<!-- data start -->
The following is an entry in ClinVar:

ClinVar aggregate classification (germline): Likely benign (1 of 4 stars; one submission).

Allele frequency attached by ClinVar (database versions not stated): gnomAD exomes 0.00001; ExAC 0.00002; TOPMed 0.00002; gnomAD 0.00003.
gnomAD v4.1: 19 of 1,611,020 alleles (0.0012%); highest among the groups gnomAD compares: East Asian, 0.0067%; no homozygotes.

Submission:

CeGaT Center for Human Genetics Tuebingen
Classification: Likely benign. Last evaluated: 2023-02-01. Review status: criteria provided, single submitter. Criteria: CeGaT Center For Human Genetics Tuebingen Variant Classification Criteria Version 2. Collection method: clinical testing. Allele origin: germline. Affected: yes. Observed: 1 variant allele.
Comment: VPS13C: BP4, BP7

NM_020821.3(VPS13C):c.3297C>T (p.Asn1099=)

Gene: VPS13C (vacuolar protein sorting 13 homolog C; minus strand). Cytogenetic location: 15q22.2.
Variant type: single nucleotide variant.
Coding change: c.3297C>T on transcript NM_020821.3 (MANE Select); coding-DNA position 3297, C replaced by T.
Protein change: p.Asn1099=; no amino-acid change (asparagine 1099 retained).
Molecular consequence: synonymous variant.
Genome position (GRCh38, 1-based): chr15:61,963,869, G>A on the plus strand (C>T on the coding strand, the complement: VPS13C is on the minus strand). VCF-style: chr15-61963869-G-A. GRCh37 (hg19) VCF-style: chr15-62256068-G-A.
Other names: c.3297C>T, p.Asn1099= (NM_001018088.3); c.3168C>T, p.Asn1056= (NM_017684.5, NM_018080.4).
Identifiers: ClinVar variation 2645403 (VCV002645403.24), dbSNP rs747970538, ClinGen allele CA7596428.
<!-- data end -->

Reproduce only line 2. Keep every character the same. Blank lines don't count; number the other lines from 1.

ClinVar aggregate classification (germline): Likely benign (1 of 4 stars; one submission).